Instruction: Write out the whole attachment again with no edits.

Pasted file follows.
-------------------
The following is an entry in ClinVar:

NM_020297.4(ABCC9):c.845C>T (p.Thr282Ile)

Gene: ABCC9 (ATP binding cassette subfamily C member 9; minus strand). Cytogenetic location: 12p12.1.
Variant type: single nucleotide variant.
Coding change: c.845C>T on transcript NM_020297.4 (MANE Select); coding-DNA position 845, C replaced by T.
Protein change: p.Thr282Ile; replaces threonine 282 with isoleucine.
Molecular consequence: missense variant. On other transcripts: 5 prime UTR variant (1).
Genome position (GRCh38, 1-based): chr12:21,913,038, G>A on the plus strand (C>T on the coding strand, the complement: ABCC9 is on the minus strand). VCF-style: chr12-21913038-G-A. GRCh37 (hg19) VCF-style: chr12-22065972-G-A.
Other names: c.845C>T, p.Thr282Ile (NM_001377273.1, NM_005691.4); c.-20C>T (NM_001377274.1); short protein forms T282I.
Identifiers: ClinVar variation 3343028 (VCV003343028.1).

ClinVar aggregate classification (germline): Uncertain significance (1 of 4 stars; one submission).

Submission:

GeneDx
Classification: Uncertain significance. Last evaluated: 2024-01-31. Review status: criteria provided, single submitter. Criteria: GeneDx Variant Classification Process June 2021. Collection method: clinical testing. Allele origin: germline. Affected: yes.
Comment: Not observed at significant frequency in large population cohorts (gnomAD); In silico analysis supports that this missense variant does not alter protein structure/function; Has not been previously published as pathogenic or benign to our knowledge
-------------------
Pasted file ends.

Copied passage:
The following is an entry in ClinVar:

NM_020297.4(ABCC9):c.845C>T (p.Thr282Ile)

Gene: ABCC9 (ATP binding cassette subfamily C member 9; minus strand). Cytogenetic location: 12p12.1.
Variant type: single nucleotide variant.
Coding change: c.845C>T on transcript NM_020297.4 (MANE Select); coding-DNA position 845, C replaced by T.
Protein change: p.Thr282Ile; replaces threonine 282 with isoleucine.
Molecular consequence: missense variant. On other transcripts: 5 prime UTR variant (1).
Genome position (GRCh38, 1-based): chr12:21,913,038, G>A on the plus strand (C>T on the coding strand, the complement: ABCC9 is on the minus strand). VCF-style: chr12-21913038-G-A. GRCh37 (hg19) VCF-style: chr12-22065972-G-A.
Other names: c.845C>T, p.Thr282Ile (NM_001377273.1, NM_005691.4); c.-20C>T (NM_001377274.1); short protein forms T282I.
Identifiers: ClinVar variation 3343028 (VCV003343028.1).

ClinVar aggregate classification (germline): Uncertain significance (1 of 4 stars; one submission).

Submission:

GeneDx
Classification: Uncertain significance. Last evaluated: 2024-01-31. Review status: criteria provided, single submitter. Criteria: GeneDx Variant Classification Process June 2021. Collection method: clinical testing. Allele origin: germline. Affected: yes.
Comment: Not observed at significant frequency in large population cohorts (gnomAD); In silico analysis supports that this missense variant does not alter protein structure/function; Has not been previously published as pathogenic or benign to our knowledge